Chris Beech has explained why Carlisle United adopted a new system in order to confront Cheltenham's threats last night.

And the Blues boss also revealed why keeper Magnus Norman was handed a rare league start at the expense of regular No1 Paul Farman.

Beech deployed a 3-5-2 system against Michael Duff's side and the Blues' players performed well in the 1-1 draw.

The United head coach said his decision to play three centre-halves was based on his assessment of the opposition.

He said: “They [Cheltenham] have lost five games at home and four of those teams have played three at the back.

“They’re excellent at the long throws and corners, and excellent in how all three of their centre-halves regain and retain the ball.

“Normal centre-halves in League Two head it, kick it out of play, deal with the centre-forward. These guys head it and retain the header, and play from that point.

“It was important we didn’t allow that to happen, so we had to try and play two up top. But because they play three in midfield, it’s difficult to do that.

“But four of the five teams who’ve beaten them at home have played three at the back, so I looked at it from that perspective, looked at who’s available for us, looked at how it frees up Jack Armer and George Tanner [at wing-back], and tried to put them under severe pressure, which we did – and we deserved to win, but we haven’t.”

Asked if the way his side adapted to a new system was food for thought for the future, he said: “Maybe. Maybe not. I think people look into things too much.

“We’ve got one of the best home records for the way we play. Granted, I was disappointed with the first half against Harrogate, but we didn’t get any credit really for the change we made, me and Gav [Skelton] at half-time, but we have to try and make the change, because everybody’s chasing something that’s bigger.

“We needed to win the match, like we did [against Cheltenham], we deserved to win but didn’t get the winning goal.”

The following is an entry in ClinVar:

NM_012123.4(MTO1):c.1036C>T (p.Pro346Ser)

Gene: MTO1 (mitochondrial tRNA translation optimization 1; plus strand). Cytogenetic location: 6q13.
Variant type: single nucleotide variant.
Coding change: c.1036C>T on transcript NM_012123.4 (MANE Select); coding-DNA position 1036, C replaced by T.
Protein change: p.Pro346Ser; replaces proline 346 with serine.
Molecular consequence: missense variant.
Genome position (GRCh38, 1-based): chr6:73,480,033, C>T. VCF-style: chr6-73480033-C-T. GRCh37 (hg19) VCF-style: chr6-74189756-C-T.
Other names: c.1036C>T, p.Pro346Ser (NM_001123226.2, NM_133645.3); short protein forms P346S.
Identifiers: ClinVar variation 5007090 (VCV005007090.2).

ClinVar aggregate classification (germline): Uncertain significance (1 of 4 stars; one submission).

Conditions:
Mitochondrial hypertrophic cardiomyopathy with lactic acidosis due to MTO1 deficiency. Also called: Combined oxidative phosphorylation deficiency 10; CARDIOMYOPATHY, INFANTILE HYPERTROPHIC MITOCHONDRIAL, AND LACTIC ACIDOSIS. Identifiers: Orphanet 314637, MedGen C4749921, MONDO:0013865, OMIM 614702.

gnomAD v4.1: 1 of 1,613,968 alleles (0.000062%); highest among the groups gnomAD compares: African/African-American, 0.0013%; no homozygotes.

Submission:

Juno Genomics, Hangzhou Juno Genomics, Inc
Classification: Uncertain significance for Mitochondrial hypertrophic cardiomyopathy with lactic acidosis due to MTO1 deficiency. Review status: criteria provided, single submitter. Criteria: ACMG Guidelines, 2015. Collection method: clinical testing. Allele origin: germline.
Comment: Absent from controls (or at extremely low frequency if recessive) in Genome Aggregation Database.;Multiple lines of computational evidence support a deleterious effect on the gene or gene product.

Beech said the extra height of Magnus Norman was the reason he gave the keeper only his third league start of the campaign.

“He [Norman] is good in the air, he’s bigger and Cheltenham have scored 12 goals from long throws, and I don’t know how many from corners,” the United boss said.

“It just gave us a bit more safety net aerially, because that’s what they’re like.

“And he [Norman] was excellent in his distribution and the same he made [from Matty Blair].”

Beech, meanwhile, felt Carlisle were “intelligent” in the way they limited Cheltenham’s well-established threats.

The Blues coped with most of what the promoted Robins threw at them in the 1-1 draw.

Carlisle came under pressure from Ben Tozer’s trademark long throws at times.

But United saw them off and then led through Joshua Kayode before Chris Hussey’s free-kick levelled.

On the way his team dealt with Michael Duff’s side, Beech said: “It’s tactical, it’s intelligent, it’s a difference, a way of dealing with the throw.

“A lot of teams have put too many players in the six-yard box…people don’t see these things.

“Aaron Hayden marks Ben Tozer on corners, he’s free then when he takes the long throw. A lot of teams are banked in six or seven players in the six-yard box.

“You might think it’s strange for Jon Mellish and JJ Kayode not to be involved in that. But by the crowding is how they score.

“Cheltenham have beaten us twice and we’ve drawn here. At home they beat us with an offside Reuben Reid goal [last season], beat us at home [this season] with a penalty that was a foul on Jon Mellish, and a long throw. And they’ve drawn here with a free-kick.

“It’s so important, set plays at our level, but we played the better football.”